Why do servers in Zurich prefer to speak English?
More and more bars and restaurants in Zurich are offering an “English-only” service, even when staff are able to speak one of the national languages of Switzerland. This curious phenomenon, though truly cosmopolitan, is not going down well with some locals.
Servers switch to English in Zurich to avoid language confusion
Have you ever walked into a restaurant in Zurich, mustering up the courage to make your best attempt at speaking German, only to get briskly smacked down with the words “Hello, how can I help?” when you start to speak?
English-only services have been on the rise in Zurich for a number of years, as more internationals have moved into the city to work at international companies, and many struggle to reach fluency in any of the nation’s four official languages.
Serving people anywhere in Switzerland can be complex, as your location will determine whether a server will wish to speak in German, French, Italian or even Romansh. Naturally then, one of the most effective ways to tackle this issue seems to be by only speaking in English.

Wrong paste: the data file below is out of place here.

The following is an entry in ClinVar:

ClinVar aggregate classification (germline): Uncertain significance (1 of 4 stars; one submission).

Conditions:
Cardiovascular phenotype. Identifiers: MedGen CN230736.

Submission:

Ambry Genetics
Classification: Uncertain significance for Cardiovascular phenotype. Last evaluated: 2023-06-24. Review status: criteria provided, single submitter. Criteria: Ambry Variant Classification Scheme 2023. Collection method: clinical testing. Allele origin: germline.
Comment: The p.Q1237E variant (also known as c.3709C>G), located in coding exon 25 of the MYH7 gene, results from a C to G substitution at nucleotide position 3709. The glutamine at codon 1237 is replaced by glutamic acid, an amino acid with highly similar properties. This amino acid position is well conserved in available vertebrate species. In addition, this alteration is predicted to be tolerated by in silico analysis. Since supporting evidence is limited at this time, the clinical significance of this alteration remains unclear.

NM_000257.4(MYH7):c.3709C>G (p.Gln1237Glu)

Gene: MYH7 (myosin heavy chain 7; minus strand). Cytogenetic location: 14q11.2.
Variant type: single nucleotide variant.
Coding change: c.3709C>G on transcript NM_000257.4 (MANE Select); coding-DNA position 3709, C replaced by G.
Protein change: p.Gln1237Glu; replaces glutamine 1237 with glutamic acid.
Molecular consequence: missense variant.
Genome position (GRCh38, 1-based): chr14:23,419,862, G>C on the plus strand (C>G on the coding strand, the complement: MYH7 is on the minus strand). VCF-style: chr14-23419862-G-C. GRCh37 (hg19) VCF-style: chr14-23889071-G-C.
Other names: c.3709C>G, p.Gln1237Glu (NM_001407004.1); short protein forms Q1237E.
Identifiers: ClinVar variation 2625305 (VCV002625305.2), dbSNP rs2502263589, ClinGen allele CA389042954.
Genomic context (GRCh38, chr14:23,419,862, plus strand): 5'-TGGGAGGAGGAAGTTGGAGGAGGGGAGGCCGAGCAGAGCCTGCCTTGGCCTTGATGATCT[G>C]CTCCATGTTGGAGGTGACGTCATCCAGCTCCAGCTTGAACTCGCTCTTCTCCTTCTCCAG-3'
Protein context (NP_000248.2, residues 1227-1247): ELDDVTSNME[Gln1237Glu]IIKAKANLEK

Not all Swiss people are impressed
Not everyone in Switzerland is happy about the rise of the English language in the service industry. Editor for Zurich Life in the Tages-Anzeiger, Claudia Schmid, took a bash at the trend in a recent article titled “I'm tired of being served in English in Zurich restaurants.”
Schmid explained that, while it was charming at first and a good opportunity to speak some English, she eventually found it tiring, especially in one particular case where she (as a native French speaker) tried to speak in French to a French-speaking server but the server insisted on continuing in broken English.
This indeed is a tricky issue. Many Swiss people are, of course, going to wish to be spoken to in their own language - understandably! But navigating Switzerland’s complex web of national languages, while balancing the need to help tourists and expats feel comfortable both as servers and as customers, is logistically difficult - a concern shared by locals in many of Europe’s biggest and most international cities, including Amsterdam, Brussels and Luxembourg City.